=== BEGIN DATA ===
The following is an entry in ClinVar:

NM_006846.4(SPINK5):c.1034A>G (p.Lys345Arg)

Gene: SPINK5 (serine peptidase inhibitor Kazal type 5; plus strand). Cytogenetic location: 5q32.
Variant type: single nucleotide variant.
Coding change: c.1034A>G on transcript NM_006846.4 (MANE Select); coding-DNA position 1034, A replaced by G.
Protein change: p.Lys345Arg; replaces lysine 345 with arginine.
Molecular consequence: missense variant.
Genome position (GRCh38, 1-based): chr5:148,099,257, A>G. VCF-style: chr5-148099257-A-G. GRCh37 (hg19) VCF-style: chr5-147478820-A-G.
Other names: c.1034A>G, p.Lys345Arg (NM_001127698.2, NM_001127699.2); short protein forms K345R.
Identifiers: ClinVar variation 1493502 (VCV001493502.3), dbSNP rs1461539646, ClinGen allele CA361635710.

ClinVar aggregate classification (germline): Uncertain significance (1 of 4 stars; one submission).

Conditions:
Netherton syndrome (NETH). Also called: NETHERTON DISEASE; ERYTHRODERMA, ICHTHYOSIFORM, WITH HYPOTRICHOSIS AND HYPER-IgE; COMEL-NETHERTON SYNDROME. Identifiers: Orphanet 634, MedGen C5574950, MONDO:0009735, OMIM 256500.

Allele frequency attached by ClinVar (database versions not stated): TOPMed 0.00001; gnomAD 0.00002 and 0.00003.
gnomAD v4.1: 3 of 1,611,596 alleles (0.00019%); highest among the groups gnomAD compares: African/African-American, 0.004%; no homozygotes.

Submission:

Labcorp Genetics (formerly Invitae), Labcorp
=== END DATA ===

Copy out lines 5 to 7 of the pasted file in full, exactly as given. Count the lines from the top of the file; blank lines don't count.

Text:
Coding change: c.1034A>G on transcript NM_006846.4 (MANE Select); coding-DNA position 1034, A replaced by G.
Protein change: p.Lys345Arg; replaces lysine 345 with arginine.
Molecular consequence: missense variant.